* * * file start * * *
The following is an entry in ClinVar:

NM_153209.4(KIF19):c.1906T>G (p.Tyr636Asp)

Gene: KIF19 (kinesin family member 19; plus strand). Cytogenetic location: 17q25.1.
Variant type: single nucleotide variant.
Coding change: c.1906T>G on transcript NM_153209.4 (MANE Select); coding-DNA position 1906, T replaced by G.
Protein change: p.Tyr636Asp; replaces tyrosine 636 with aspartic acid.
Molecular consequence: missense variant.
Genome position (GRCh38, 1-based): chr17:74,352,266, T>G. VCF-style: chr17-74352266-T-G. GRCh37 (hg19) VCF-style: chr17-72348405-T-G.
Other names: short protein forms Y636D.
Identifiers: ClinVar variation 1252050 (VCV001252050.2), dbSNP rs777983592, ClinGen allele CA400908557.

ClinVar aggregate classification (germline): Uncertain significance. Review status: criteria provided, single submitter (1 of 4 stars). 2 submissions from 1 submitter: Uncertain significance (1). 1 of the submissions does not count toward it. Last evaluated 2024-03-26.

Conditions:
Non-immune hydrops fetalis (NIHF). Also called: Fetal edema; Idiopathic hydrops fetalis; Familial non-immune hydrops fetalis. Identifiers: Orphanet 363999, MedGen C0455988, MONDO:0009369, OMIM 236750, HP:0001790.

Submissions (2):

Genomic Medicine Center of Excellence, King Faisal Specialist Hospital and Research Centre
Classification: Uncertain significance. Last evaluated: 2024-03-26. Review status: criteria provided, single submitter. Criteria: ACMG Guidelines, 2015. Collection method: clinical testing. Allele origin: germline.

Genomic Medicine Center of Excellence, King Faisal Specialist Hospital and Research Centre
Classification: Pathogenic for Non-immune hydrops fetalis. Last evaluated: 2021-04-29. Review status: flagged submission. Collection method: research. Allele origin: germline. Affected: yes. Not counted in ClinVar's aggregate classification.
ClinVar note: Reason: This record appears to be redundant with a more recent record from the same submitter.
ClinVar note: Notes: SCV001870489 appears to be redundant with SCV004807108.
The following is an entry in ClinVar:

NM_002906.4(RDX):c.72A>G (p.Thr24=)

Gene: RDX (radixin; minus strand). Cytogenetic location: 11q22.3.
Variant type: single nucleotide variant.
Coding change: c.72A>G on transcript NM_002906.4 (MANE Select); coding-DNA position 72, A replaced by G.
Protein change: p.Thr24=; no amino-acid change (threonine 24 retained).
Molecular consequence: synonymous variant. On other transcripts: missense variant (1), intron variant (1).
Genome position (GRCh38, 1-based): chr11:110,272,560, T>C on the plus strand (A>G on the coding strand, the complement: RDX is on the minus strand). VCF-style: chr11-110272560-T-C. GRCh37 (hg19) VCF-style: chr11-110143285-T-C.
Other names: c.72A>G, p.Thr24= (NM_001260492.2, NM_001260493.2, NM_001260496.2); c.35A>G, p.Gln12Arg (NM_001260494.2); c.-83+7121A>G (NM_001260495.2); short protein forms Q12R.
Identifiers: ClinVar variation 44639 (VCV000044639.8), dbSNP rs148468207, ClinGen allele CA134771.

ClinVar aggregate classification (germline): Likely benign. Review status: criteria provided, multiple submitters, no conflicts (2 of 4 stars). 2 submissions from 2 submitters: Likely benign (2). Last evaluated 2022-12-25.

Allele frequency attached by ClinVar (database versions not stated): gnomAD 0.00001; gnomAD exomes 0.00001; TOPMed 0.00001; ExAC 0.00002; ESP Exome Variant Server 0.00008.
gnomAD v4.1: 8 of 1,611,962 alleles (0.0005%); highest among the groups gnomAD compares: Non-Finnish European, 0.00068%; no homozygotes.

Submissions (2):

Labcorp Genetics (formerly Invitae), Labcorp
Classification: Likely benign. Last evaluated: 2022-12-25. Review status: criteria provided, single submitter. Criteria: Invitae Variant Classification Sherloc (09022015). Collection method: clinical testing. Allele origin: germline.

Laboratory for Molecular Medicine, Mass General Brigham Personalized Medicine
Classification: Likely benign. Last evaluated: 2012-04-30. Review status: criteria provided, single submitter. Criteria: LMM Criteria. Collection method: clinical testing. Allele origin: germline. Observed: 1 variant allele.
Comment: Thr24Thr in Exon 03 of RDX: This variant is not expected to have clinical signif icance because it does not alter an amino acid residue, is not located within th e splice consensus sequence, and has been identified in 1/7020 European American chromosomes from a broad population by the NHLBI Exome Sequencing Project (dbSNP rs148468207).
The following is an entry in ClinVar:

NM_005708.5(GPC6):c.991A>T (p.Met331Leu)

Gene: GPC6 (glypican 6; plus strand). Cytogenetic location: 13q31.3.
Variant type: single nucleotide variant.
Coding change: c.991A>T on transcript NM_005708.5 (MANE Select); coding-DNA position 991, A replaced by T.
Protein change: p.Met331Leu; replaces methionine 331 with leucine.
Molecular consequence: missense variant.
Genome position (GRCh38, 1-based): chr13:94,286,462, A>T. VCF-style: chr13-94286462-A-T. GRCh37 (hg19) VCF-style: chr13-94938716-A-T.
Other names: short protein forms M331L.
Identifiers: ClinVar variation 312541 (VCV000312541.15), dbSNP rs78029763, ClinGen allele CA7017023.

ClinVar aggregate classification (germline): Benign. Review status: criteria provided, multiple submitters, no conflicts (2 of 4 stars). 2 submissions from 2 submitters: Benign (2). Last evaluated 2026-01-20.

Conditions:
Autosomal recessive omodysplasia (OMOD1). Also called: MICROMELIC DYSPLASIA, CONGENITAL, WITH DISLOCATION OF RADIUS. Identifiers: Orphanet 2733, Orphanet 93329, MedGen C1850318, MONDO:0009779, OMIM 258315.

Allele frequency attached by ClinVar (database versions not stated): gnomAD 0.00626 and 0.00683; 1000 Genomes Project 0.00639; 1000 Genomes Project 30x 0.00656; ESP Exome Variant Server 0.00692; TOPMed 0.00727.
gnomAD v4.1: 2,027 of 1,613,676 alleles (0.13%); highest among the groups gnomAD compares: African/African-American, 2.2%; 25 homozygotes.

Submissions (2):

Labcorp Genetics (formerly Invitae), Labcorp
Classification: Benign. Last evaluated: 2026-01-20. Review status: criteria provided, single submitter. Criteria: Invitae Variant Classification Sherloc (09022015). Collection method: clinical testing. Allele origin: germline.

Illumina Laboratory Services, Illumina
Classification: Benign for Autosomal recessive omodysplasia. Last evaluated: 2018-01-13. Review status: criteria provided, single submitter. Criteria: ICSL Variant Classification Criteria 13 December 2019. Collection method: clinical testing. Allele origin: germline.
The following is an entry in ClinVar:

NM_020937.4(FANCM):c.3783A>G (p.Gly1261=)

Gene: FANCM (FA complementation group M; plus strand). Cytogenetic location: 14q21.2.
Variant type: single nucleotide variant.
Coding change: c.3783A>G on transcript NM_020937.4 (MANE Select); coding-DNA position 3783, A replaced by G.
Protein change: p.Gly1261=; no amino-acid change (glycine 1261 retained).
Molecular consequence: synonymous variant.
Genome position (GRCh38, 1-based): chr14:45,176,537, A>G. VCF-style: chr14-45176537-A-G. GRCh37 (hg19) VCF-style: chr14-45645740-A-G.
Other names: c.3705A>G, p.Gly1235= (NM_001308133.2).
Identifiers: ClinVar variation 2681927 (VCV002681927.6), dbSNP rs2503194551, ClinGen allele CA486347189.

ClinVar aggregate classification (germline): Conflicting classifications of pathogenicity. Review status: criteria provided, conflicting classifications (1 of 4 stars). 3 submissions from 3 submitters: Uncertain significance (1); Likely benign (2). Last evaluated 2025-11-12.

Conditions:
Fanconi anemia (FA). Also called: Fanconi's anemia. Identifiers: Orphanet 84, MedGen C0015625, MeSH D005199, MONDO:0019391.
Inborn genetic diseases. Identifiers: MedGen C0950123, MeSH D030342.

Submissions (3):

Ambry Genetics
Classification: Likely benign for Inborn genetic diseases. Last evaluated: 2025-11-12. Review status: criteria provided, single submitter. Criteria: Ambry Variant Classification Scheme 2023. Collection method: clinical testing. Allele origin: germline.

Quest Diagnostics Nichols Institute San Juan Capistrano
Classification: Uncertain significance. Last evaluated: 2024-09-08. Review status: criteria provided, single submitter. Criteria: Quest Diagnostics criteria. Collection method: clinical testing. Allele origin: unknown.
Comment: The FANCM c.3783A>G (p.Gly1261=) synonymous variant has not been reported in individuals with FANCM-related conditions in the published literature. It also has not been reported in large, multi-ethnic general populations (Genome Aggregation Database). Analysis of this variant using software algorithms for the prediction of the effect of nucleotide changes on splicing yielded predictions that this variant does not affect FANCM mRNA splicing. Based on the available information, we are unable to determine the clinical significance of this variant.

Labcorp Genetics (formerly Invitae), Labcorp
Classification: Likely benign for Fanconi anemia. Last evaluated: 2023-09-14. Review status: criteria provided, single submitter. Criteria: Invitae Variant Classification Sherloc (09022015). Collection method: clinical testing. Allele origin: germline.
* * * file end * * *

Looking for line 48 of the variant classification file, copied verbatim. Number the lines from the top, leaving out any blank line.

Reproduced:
Other names: short protein forms M331L.